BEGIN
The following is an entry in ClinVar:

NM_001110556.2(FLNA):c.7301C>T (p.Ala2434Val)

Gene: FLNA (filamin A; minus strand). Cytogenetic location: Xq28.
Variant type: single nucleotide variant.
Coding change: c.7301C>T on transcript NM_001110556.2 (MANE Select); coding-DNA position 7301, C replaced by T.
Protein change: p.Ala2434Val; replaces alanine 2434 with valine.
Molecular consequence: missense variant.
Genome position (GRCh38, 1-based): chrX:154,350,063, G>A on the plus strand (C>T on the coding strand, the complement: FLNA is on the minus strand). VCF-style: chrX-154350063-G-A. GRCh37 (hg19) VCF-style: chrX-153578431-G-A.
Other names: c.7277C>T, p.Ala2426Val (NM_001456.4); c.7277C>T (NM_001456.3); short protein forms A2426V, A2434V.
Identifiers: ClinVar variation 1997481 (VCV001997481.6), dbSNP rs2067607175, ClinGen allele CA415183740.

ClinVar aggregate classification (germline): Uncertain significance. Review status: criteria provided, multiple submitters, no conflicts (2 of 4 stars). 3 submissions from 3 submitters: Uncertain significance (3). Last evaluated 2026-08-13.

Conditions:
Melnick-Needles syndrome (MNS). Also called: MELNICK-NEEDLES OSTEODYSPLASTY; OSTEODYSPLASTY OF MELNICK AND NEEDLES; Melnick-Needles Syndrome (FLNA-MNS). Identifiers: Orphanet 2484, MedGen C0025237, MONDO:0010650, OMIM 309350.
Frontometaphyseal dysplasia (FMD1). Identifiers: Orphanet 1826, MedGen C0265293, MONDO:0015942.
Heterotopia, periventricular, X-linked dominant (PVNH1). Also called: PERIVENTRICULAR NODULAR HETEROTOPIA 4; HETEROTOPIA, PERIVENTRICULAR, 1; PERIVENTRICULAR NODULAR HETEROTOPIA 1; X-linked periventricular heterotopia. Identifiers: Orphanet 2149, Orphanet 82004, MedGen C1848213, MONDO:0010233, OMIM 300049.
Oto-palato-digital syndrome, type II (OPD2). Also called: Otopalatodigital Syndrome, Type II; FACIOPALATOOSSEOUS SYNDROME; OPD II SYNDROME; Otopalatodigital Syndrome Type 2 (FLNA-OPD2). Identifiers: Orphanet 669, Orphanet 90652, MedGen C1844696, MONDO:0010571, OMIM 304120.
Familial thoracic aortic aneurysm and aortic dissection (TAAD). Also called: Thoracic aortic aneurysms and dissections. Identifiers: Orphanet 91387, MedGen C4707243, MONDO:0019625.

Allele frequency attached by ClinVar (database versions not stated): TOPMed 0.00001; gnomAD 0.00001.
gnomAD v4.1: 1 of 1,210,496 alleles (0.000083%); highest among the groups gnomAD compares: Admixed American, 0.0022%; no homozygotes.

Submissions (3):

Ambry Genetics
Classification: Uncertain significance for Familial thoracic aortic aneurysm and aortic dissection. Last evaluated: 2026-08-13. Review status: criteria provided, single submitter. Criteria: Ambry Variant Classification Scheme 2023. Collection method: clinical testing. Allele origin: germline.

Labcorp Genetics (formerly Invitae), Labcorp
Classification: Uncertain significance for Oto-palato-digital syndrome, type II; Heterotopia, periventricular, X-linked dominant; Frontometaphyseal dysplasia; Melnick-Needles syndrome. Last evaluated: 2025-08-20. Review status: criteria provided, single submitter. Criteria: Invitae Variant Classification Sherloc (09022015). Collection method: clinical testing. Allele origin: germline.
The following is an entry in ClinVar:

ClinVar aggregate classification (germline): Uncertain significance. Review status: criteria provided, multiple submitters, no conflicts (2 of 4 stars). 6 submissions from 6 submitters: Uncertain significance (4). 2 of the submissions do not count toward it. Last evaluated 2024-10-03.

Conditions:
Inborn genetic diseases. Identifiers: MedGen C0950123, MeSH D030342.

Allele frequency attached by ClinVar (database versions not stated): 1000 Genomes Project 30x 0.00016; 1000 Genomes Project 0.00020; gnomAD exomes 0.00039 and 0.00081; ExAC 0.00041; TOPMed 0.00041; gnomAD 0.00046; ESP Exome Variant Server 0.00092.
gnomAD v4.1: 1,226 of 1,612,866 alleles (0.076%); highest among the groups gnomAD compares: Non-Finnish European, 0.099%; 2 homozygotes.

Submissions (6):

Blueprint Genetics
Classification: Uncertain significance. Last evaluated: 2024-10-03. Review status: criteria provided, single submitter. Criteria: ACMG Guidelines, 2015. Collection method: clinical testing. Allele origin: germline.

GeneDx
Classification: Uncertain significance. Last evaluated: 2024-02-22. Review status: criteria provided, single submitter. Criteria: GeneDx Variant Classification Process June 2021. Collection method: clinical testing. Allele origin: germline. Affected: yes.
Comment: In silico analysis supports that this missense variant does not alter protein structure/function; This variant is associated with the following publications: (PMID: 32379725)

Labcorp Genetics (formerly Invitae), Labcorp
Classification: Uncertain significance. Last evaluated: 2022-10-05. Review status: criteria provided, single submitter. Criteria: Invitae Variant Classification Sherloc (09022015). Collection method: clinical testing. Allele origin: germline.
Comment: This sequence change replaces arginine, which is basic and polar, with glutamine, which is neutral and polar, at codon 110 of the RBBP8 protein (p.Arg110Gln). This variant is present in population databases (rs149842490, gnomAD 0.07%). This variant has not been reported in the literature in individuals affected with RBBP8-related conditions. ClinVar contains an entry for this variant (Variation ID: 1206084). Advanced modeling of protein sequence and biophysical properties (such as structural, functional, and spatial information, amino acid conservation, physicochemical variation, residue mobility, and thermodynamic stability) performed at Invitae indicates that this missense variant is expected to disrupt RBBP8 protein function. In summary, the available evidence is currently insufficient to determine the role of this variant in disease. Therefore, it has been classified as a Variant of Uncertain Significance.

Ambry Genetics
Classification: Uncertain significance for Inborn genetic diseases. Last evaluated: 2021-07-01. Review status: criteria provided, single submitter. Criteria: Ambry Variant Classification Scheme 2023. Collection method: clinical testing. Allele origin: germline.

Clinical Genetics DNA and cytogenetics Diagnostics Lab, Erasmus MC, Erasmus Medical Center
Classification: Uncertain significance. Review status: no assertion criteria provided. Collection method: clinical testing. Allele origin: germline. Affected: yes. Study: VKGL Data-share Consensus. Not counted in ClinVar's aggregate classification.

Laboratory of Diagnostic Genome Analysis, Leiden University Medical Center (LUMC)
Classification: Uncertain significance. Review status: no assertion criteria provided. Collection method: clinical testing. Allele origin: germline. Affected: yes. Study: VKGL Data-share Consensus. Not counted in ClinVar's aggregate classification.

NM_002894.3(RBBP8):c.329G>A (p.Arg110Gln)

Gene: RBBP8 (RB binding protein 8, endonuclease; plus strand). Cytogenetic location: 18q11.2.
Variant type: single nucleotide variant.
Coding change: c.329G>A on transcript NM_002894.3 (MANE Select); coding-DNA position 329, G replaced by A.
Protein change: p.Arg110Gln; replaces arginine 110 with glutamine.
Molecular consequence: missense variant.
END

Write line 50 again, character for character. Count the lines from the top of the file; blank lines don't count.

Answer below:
Protein change: p.Arg110Gln; replaces arginine 110 with glutamine.